Investing is a long-term play. In order to benefit from the power of compounding, you need to stay put for years. Companies such as Apple, Amazon, and Netflix have generated massive wealth for investors in the last decade. Up until January 2020, Air Canada (TSX:AC) was one such stock that increased investor wealth multi-fold.
Air Canada stock rose from $1.32 per share at the end of 2009 to a record high of $52.71 in January 2020. This indicates a massive return of 3,900%. So, in case you bought 758 Air Canada shares for $1000.56 at the start of 2010, the investment would have ballooned close to $40,000 at the start of this year.
However, the COVID-19 pandemic sent airline stock crashing. As international and domestic travel has come to a standstill, Air Canada stock touched a multi-year low of $9.26. It’s currently trading at $16.44 per share, which indicates cumulative returns of 1,150% in just over a decade.
Despite a 69% fall from record highs, Air Canada has been one of the top-performing stocks on the TSX since 2010. But as we know, past returns don’t matter much to prospective investors, who want to know if Canada’s airline giant remains a good pick for the upcoming decade.
Air Canada is part of a capital-intensive business
The dreaded virus has impacted several other industries, including REITs, retail, banks, and energy. However few sectors are as capital heavy as airlines. Air Canada is in fact burning $22 million per day despite a significant decline in sales. Analysts expect the pandemic to impact Air Canada sales by 82% in the June quarter. Total company sales might fall 50% to $10 billion in 2020.
Investment icon Warren Buffett exit the airline sector last month. Berkshire Hathaway dumped shares in the top four airlines south of the border, which could make Air Canada investors wary. Airplane manufacturer Boeing already warned that airline capacity will return to pre-COVID-19 levels by 2022.
In case several countries plunge into a recession, Air Canada stock will move lower. In an economic downturn, airline stocks are hit hard. People will delay discretionary spending as well as travel plans.
To counter the impact of a decline in travel capacity, Air Canada management has reduced its workforce by 60%. It has delayed capital expenditure and these measures will help the company save $1.05 billion in 2020.
The worst might be over for AC, especially if governments around the world are successful in containing the virus. It can also benefit from low oil prices, which should improve profitability.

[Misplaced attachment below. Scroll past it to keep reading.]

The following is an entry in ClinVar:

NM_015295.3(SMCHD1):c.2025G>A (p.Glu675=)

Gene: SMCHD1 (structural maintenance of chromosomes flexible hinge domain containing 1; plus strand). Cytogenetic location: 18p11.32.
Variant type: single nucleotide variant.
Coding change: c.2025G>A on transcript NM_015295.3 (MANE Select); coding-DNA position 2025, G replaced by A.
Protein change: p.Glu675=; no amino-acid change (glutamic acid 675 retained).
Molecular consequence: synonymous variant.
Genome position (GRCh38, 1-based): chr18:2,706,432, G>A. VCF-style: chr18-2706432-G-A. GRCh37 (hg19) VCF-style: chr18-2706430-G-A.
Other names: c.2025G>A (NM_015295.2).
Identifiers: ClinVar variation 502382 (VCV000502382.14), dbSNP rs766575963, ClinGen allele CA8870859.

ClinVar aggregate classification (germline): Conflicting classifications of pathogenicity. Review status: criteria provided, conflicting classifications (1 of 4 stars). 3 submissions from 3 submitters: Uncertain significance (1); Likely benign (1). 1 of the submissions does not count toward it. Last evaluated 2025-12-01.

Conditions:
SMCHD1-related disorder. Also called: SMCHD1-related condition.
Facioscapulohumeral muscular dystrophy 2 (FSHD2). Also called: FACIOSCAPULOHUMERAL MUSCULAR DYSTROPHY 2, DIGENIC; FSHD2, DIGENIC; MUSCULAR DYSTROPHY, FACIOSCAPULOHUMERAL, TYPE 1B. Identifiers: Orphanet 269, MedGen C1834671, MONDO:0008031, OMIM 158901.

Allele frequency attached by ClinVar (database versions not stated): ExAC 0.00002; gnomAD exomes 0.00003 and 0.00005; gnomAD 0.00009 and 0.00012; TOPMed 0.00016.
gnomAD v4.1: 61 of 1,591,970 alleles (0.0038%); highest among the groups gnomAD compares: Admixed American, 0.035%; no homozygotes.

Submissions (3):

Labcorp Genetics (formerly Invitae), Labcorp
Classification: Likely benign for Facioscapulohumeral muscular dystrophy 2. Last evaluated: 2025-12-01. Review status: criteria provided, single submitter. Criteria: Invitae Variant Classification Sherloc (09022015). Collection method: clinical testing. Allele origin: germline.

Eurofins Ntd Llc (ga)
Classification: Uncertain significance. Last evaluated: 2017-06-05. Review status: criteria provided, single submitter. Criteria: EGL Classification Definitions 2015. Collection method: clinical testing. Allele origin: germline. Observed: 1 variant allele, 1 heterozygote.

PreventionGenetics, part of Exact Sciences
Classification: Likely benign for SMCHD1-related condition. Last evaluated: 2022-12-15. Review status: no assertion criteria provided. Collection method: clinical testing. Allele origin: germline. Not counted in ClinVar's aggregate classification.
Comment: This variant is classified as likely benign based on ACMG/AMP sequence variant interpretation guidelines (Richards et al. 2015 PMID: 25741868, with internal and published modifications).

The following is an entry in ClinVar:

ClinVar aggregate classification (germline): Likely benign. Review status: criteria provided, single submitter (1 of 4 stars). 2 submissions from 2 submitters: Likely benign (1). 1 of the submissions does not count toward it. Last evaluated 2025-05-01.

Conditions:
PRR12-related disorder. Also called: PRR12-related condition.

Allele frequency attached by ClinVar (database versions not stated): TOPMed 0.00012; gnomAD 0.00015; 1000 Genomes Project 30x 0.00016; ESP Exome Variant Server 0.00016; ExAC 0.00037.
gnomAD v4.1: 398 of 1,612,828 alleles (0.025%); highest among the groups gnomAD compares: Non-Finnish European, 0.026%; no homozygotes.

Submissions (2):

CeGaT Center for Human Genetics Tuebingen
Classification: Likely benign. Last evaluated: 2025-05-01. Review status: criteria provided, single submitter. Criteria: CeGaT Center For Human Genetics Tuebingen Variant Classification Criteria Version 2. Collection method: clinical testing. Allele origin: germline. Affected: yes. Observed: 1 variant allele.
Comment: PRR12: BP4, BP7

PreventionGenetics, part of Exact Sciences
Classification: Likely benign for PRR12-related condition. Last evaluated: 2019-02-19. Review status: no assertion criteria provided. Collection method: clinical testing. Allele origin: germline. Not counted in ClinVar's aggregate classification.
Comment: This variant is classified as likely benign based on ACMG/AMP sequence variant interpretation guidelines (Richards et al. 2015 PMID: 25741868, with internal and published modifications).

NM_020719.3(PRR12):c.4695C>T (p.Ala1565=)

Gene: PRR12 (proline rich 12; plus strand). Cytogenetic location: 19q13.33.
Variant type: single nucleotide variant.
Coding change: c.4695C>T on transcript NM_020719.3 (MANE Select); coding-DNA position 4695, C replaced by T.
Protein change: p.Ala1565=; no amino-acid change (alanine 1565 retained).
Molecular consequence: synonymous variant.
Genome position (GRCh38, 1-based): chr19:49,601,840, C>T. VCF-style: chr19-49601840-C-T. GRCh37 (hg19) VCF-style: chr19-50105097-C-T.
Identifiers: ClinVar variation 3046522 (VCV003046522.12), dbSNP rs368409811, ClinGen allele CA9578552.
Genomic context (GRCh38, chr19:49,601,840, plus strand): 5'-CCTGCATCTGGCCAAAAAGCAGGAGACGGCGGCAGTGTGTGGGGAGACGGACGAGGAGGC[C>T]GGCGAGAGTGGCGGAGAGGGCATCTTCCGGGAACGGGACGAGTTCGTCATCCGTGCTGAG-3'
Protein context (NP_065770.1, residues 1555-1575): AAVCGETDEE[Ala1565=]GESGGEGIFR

The Foolish takeaway
AC is a heavyweight and is critical to Canada’s airline sector. Despite cost-saving measures, however, the company can go bankrupt given its capital-intensive business and high debt levels.
However, it continues to focus on maintaining a strong balance sheet. The Canadian government is likely to bail-out Air Canada (if things take a turn for the worse) given its huge presence in domestic and international markets.
There are too many uncertainties surrounding Air Canada stock right now. However, with high risk comes high reward.
Analysts tracking the stock have a 12-month average target price of $31, indicating a 95% upside potential from the current trading price.
If you are unsure about Air Canada stock, take a look at this discounted report which outlines 10 top Canadian buys.
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John Mackey, CEO of Whole Foods Market, an Amazon subsidiary, is a member of The Motley Fool’s board of directors. David Gardner owns shares of Amazon, Apple, and Netflix. Tom Gardner owns shares of Netflix. The Motley Fool owns shares of and recommends Amazon, Apple, Berkshire Hathaway (B shares), and Netflix and recommends the following options: long January 2021 $200 calls on Berkshire Hathaway (B shares), short January 2021 $200 puts on Berkshire Hathaway (B shares), short June 2020 $205 calls on Berkshire Hathaway (B shares), short January 2022 $1940 calls on Amazon, and long January 2022 $1920 calls on Amazon. Fool contributor Aditya Raghunath has no position in any of the stocks mentioned.